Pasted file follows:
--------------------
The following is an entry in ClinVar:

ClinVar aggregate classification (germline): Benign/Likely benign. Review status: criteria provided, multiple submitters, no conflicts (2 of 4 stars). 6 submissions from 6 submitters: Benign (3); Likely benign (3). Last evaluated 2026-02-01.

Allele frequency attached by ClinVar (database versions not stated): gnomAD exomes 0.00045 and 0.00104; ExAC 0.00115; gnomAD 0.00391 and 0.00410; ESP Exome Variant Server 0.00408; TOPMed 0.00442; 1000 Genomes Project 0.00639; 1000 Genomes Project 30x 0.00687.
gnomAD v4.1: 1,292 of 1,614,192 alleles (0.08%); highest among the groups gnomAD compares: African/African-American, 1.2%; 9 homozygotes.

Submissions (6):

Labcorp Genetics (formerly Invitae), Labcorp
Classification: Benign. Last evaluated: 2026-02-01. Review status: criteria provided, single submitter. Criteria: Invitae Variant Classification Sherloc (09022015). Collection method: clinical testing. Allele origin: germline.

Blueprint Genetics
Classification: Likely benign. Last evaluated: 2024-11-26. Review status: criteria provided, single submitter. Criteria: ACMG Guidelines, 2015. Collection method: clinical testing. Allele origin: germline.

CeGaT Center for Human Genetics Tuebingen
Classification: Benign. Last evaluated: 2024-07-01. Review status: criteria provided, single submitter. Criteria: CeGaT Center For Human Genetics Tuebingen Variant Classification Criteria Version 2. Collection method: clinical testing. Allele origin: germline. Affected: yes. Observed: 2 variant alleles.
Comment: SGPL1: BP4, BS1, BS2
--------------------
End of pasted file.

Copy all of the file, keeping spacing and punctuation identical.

The following is an entry in ClinVar:

ClinVar aggregate classification (germline): Benign/Likely benign. Review status: criteria provided, multiple submitters, no conflicts (2 of 4 stars). 6 submissions from 6 submitters: Benign (3); Likely benign (3). Last evaluated 2026-02-01.

Allele frequency attached by ClinVar (database versions not stated): gnomAD exomes 0.00045 and 0.00104; ExAC 0.00115; gnomAD 0.00391 and 0.00410; ESP Exome Variant Server 0.00408; TOPMed 0.00442; 1000 Genomes Project 0.00639; 1000 Genomes Project 30x 0.00687.
gnomAD v4.1: 1,292 of 1,614,192 alleles (0.08%); highest among the groups gnomAD compares: African/African-American, 1.2%; 9 homozygotes.

Submissions (6):

Labcorp Genetics (formerly Invitae), Labcorp
Classification: Benign. Last evaluated: 2026-02-01. Review status: criteria provided, single submitter. Criteria: Invitae Variant Classification Sherloc (09022015). Collection method: clinical testing. Allele origin: germline.

Blueprint Genetics
Classification: Likely benign. Last evaluated: 2024-11-26. Review status: criteria provided, single submitter. Criteria: ACMG Guidelines, 2015. Collection method: clinical testing. Allele origin: germline.

CeGaT Center for Human Genetics Tuebingen
Classification: Benign. Last evaluated: 2024-07-01. Review status: criteria provided, single submitter. Criteria: CeGaT Center For Human Genetics Tuebingen Variant Classification Criteria Version 2. Collection method: clinical testing. Allele origin: germline. Affected: yes. Observed: 2 variant alleles.
Comment: SGPL1: BP4, BS1, BS2